Proving a Premises Liability Claim Under Florida Law
Premises liability claims usually require certain types of proof and guidelines to present a valid claim against the defending party, and in Florida, it is important to present these with the help of a lawyer in the courtroom. Premises liability claims arise because of the injuries to the plaintiff and are necessary to pursue and acquire compensation.
Principles of NegligenceIn the state of Florida, the premises liability claims are under the common law and standard principles of negligence so that victims are able to receive the necessary compensation for recovery. Within these state laws, anyone that owns or is in control of the property has a legal and mandatory obligation to ensure the premises are both safe and maintained. If the owner or controller does not comply with these regulations, he or she may become liable for all damages that affect the victim of an accident. This person is negligent when he or she knows about danger on the property or does not remove hazards. Any lack of upkeep or maintenance can also lead to a successful premises liability claim.
Responsible for Paying DamagesIt does not matter who is the owner or has control of the property. This person could own the land, work the property as a manager, operate with or on the land or run a business as a tenant. He or she is legally responsible to pay damages to the victim when his or her actions cause the direct or indirect injury to another person. This responsibility connects negligence to the incident. There are several ways that the victim can sustain harm to include slips, falls, inadequate security, swimming pool accidents and other forms of harm from objects on the grounds.
Florida Premises Liability ResponsiblyThe party that controls or owns the property has two possible obligations when owning or controlling the land. If he or she does not manage, run or maintain the area, another person has this responsibility. The person that does control the location must ensure that the property is safe and has no dangerous condition for invitees or guests. Any known and hidden danger must not exist for trespassers. However, the responsibility extends to a certain period. The property owner or controller can take some time to correct or remove the dangerous condition. The courts consider the length of time to discover the issue and reasonable measures taken after this time to remove it.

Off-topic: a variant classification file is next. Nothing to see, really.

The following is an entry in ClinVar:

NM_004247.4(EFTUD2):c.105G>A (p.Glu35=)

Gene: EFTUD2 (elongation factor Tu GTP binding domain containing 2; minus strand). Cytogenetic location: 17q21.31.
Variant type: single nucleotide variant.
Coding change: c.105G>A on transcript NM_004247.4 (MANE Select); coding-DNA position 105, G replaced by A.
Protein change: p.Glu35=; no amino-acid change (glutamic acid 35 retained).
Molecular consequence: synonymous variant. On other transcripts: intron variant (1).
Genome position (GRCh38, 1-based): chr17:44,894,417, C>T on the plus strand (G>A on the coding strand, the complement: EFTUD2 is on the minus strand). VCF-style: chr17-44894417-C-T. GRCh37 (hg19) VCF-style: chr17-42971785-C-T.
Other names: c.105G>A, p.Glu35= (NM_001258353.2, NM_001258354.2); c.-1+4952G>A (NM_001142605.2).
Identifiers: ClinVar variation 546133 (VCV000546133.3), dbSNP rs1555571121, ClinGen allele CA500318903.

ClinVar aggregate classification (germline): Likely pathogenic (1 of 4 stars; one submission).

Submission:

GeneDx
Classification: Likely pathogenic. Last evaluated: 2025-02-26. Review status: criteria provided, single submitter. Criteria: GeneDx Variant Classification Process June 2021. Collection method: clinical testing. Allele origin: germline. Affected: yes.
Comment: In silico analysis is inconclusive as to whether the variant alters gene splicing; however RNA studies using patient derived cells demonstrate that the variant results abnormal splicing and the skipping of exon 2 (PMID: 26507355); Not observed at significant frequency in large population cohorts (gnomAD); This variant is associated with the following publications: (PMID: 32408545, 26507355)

The Duty of CareIn Florida, the landowner or controller has the highest duty of care when he or she owns or controls a business and invites others onto the premises. The owner or controller has a greater knowledge or understanding of how dangers could affect clients and customers when it is usually the tenant that is aware of the hazard on the property. The others that suffer injury are either a customer, visitor, guest or someone is given permission to remain on the land or in the building. The duty of care is crucial, and a breach can lead to a possible negligence claim for premises liability.
Negligent FailureThe property owner or controller has a responsibility to fix and maintain areas of the property to prevent others from suffering harm when on the land or in the building. If he or she fails to remove a dangerous condition, warn others of the hazard or quarantine the area, he or she is negligent in the duty owed to others. This could involve poor lighting, loose handrails on stairs, uneven sections of the pavement or parking lot and land littered with debris. Responsibility also extends to electrical and mechanical equipment, tools and other items that could become a danger to others.
Negligent failure to remove hazards can also include various issues with security or fixing locks or doors. The owner or controller should have adequate lighting around the land to prevent trips, falls, slip and the person from sliding down an embankment. Other problems that the plaintiff can prove are part of negligence from the owner or controller include shootings, intentional harm or death, slippery surfaces and criminal actions of a third party possible because of the lack of upkeep or maintenance on the property.
Legal Support in Florida to Prove a Premises Liability ClaimWith the support and help of a legal professional, someone suffering from an injury in Florida because of a premises liability problem can increase the strength of the claim. The lawyer will work hard to negotiate a settlement or prove the case in court.
Provided by HG.org
Disclaimer: Every effort has been made to ensure the accuracy of this publication at the time it was written. It is not intended to provide legal advice or suggest a guaranteed outcome as individual situations will differ and the law may have changed since publication. Readers considering legal action should consult with an experienced lawyer to understand current laws and.how they may affect a case.